Complete Guide To
In the world of digital marketing, if time is money, then data is pure gold. Essential to the collection of that data are tags, or snippets of code that let you measure traffic, track visitor behavior, and gauge advertising efforts’ impact. The more tags you add to a page, the more data you get. Tags are the lifeblood of analytics, and analytics measures and helps us drive revenue. The problem, as any marketer or developer will tell you, is that tags are a nightmare to implement.
The traditional way of tagging is such an anachronism in today’s digital marketing ecosystem. We have potent solutions that let us engage, track, and convert visitors in unbelievable ways. But the website tag continues to bog us down. Think of an ultramodern kitchen with a wood-burning stove where the microwave should be. The website tagging process is that stove – tedious, time-consuming, and inefficient.
The tedium of tagging encumbers not one, but two of your teams – IT and marketing. When you want to add tags to your site, your developers face the hellish task of retagging each page of your website manually. That process could take three hours or three weeks. Either way, time lost equals data lost. The opportunity costs of retagging are staggering!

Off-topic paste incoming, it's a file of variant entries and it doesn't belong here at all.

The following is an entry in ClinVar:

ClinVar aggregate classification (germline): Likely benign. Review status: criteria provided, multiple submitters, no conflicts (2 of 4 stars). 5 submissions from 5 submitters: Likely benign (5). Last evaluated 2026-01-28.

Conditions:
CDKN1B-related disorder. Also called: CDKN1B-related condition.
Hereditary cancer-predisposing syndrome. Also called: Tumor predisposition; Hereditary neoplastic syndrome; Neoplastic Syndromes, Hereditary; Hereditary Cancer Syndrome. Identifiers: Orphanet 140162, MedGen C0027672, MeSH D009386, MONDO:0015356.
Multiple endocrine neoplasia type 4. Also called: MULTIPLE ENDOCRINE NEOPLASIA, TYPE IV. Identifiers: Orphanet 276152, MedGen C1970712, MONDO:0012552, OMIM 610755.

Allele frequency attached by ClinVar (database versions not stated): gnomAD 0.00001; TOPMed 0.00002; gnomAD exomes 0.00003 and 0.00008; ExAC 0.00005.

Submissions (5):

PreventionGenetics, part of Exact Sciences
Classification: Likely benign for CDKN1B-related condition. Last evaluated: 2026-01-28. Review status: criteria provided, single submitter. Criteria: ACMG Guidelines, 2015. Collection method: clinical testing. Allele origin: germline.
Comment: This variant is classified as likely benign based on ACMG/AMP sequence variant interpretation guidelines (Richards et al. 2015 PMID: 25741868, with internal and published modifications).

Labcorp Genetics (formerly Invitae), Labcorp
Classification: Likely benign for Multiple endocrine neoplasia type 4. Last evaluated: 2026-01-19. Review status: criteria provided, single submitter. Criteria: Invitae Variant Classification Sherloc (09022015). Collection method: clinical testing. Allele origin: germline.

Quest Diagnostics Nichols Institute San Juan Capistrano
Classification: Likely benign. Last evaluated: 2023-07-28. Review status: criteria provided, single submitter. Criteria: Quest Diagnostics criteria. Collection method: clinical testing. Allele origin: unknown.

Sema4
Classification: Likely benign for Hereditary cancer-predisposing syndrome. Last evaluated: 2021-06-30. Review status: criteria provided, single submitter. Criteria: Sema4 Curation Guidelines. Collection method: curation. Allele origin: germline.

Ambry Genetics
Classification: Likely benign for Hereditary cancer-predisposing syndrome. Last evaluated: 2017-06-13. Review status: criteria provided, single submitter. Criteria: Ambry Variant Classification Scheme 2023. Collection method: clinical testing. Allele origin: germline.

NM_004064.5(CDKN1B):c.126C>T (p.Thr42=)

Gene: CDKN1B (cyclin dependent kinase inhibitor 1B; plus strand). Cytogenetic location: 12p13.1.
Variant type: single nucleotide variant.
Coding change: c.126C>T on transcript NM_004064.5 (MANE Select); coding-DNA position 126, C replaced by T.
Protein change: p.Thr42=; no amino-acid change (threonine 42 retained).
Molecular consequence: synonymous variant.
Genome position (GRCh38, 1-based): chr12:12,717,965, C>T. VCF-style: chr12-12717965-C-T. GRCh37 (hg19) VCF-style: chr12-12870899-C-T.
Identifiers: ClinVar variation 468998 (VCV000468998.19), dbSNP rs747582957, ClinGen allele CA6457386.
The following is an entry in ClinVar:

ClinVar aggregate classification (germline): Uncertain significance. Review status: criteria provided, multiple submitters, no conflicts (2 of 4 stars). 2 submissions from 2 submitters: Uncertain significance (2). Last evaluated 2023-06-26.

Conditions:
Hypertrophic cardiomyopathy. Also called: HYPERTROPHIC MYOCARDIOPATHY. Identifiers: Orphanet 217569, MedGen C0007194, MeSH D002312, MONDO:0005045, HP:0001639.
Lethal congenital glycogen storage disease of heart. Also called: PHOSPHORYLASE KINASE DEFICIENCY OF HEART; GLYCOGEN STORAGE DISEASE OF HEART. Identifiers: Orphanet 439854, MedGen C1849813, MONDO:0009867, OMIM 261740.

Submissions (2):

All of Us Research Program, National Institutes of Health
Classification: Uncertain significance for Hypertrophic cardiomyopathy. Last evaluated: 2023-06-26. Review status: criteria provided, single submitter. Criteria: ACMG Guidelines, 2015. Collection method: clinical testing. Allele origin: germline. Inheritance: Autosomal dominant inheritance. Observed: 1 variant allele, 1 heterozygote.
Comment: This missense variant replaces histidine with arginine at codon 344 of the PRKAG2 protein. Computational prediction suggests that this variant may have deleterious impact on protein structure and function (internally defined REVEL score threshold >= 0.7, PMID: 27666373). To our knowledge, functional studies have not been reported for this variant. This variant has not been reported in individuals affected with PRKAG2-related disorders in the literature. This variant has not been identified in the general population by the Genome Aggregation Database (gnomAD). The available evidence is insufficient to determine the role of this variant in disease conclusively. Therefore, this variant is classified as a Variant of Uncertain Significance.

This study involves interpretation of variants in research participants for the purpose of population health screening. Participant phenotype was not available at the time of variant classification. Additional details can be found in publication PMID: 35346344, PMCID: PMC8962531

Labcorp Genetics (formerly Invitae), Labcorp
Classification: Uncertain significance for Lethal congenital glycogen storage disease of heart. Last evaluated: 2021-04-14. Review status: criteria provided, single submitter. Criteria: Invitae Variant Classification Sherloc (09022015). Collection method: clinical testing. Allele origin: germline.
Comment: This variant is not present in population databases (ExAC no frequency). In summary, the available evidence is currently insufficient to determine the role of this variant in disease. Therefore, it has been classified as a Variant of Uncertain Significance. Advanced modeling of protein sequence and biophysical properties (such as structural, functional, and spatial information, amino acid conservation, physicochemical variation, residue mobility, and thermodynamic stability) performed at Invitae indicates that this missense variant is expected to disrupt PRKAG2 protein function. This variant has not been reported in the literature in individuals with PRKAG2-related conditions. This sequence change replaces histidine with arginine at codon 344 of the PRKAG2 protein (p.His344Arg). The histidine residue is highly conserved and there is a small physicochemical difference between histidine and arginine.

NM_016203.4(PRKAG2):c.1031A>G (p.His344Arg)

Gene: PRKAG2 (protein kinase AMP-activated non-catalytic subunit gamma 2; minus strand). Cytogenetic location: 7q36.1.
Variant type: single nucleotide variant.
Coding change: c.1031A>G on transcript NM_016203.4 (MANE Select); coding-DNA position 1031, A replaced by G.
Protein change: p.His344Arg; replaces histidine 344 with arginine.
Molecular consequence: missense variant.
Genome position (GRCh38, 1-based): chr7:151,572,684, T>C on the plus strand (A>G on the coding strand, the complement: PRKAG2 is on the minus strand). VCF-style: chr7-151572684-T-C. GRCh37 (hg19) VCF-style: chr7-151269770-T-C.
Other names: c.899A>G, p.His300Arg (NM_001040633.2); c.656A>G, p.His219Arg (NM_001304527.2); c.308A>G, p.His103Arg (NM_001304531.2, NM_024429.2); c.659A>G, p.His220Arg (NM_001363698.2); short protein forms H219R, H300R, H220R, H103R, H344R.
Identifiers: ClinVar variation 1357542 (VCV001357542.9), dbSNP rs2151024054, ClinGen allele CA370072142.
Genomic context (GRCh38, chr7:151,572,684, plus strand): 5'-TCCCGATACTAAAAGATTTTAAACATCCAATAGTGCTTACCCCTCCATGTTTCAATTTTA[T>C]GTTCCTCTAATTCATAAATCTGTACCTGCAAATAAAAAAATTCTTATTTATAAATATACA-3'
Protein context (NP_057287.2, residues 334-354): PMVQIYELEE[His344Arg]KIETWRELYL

On the marketing end, tagging bottlenecks delay time-sensitive campaigns. Every campaign’s deployment hinges on how quickly IT can retag, which is usually not so quickly. Even when the process is complete, every error you have to correct and/or change you want to make means returning the project to IT’s queue.
Tagging’s problems don’t stop there. As a site evolves, more and more tags are added to its pages. More tags make the site more useful to marketers and relevant to visitors. But the more tags a page has, the slower its loading time. Slow load times hurt your search engine rankings and frustrate visitors, both of which cost you money.
Now here’s the good news: there is a solution, it’s free, and it’s simple. With Google Tag Manager (GTM), marketers can take back control of their campaigns, letting GTM handle a large part of the technical side of tagging. We wrote this guide to introduce you to Tag Manager and explain how to use it successfully. Mastering Google Tag Manager means finally freeing yourself from the hassle of managing tags manually.
Currently, Google has two versions of Google Tag Manager out: versions 1 and 2. To be as comprehensive as possible, we will discuss both versions in this guide, since version 2 is still in beta testing. Keep in mind, though, that version 2 will replace the old interface on June 1, 2015.
Each section of this guide covers a fundamental piece of Google Tag Manager